My second bout with cancer was in 2004.  I once again sought advice from both allopathic, western cancer docs and a naturopath well-versed in breast cancer.   The naturopath-- while reminding me that I  had a choice-- recommended I undergo conventional treatment (surgery, chemo, radiation, hormone drugs) and support myself with naturopathy and acupuncture (and love and imagination and friends and hydrotherapy and meditation-- my usual go-to cure-alls.)  It was a long season in hell, but I came through it, and had another, what? Six years without cancer.

They (ie, Conventional Medicine) declared me "cured" once again at five years out.  Which meant that the Breast and Cervical Cancer Program which had been providing my health coverage unceremoniously gave me the boot.  I believe the letter said something like:  Good Luck Finding Health Insurance out there in the Free Market with a Pre-existing Condition of Recurrent Breast Cancer! 

So.  Now.  Summer of 2010, Round Three, Stage Four.  Conventional Medicine no longer considers my breast cancer "curable."  ( Uh.  Like they did such a great job curing it before? But I digress...)

In part, I think, because They have so little to offer me -- other than the hormone medication and the strengthening agent for my bone metastasis, which hope to hold the progression of the disease at bay, at least for a time-- Conventional Medicine is more open then ever (and the good people at Celilio have always been particular good about this, being all cutting-edge and west-coast) to my incorporating "complementary" or "alternative" treatments into my regime:  No-one acts like acupuncture is akin to examining the spilled entrails of a live chicken (unlike when I brought a acupuncturist in to treat  my brother-in-law while he was in a hospital in PA).  In fact, Celilo has an acupuncturist on staff!  And while getting them to actually include my naturopath in the loop of monthly lab reports, etc, takes on-going prodding on my end, no-one has raised the least objection to it.  At least not until just recently...  we'll get to that story shortly.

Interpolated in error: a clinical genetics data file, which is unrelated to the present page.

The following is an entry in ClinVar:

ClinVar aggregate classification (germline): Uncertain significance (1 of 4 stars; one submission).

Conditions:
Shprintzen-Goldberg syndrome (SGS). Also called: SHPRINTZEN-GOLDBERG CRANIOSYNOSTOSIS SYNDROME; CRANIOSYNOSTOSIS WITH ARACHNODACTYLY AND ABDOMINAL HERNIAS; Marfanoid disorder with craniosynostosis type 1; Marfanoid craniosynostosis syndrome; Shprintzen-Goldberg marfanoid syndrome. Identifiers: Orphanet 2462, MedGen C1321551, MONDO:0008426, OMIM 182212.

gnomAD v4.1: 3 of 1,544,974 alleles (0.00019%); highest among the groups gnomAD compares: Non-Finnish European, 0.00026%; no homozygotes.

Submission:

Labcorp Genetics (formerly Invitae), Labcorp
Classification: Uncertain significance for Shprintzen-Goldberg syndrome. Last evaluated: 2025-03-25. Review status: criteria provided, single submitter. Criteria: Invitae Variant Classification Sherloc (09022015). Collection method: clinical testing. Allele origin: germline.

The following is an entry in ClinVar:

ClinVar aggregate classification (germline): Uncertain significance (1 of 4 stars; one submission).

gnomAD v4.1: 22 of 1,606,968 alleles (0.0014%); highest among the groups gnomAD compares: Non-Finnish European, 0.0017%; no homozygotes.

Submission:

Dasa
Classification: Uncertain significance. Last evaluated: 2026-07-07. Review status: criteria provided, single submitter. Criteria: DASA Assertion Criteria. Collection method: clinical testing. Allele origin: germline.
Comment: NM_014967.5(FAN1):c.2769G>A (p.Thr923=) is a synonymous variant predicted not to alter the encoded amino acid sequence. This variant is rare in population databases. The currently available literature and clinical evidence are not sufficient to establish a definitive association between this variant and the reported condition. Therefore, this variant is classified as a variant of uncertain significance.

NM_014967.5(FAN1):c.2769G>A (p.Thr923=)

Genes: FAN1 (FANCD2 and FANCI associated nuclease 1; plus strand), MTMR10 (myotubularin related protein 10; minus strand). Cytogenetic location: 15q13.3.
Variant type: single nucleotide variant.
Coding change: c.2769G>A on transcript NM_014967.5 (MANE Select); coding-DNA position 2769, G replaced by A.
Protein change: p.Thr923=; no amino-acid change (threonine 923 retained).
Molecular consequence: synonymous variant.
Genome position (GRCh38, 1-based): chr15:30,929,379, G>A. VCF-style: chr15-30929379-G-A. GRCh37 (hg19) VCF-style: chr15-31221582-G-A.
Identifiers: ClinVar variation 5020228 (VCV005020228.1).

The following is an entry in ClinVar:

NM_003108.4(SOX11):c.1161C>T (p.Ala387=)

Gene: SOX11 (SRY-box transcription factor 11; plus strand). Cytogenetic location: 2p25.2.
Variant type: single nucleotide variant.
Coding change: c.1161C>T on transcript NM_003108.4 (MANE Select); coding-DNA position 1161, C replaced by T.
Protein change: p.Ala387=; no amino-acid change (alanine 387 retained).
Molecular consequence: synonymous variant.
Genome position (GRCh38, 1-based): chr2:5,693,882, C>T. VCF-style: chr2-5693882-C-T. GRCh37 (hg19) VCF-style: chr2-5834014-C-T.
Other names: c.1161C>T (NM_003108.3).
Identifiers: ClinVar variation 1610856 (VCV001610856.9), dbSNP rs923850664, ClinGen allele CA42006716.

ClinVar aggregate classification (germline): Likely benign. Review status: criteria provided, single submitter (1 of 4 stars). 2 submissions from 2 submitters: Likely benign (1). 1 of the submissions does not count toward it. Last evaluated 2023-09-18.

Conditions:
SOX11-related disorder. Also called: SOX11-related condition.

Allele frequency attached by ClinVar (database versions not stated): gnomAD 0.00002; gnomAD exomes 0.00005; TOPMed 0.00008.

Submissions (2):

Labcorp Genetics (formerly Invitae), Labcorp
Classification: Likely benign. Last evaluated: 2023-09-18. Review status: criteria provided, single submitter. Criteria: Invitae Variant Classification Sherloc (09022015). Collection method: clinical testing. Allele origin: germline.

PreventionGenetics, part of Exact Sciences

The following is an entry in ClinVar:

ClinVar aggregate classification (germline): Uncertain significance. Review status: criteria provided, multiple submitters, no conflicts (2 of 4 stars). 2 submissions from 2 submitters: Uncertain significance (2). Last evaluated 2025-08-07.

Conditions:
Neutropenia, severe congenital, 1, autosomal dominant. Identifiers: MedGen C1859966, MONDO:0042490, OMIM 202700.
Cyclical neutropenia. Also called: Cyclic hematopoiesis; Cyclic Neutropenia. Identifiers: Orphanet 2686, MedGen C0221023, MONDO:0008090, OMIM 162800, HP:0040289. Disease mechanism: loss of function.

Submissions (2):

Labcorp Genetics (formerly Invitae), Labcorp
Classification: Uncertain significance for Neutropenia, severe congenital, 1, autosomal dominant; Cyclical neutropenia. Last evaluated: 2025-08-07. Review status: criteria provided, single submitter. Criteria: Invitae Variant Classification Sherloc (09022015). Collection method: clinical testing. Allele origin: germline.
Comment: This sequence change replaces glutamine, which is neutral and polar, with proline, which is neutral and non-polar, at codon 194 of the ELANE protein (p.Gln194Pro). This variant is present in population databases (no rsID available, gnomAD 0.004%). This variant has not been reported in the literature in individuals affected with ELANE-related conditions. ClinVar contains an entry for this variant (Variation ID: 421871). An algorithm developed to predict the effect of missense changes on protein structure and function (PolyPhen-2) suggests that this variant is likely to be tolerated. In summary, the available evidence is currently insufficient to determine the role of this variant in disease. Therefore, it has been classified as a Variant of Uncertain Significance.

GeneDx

SO.  For those wanting The Recipe for my current success:  Under the guidance of my oncologist at Celilo Cancer Center , Dr. Sam Taylor, I take:
  • Arimedex, in generic form, by mouth, once a day.
  • Zometa, by IV, once a month.
  • Blood draws, for labs including measuring tumor markers, once a month.
Under the guidance of one of the leading researchers developing a protocol for naturopathic approaches to breast cancer treatment, Dr Leanna Standish at Bastyr University, I take the following twice a day:
  • Turkey-tail Mushroom Extract:  Called by other names in Chinese and Japanese medicine, it has been used for centuries as an immune strengthener and for the reduction of tumors.
  • Curcumin:  A component of the spice turmeric, held to be a natural anti-carcinogen.
  • Bromelain: An enzyme found in pineapple, thought to aide digestion and reduce fluid build-up.
By my own lights, and with permission from both health-care professionals, I continue to work with
  • Yoga 
  • Meditation
  • Acupuncture 
  • Other assorted mumbo-jumbo-- including occasional medical marijuana, which I have found quite helpful.
That's where we are now.  And next?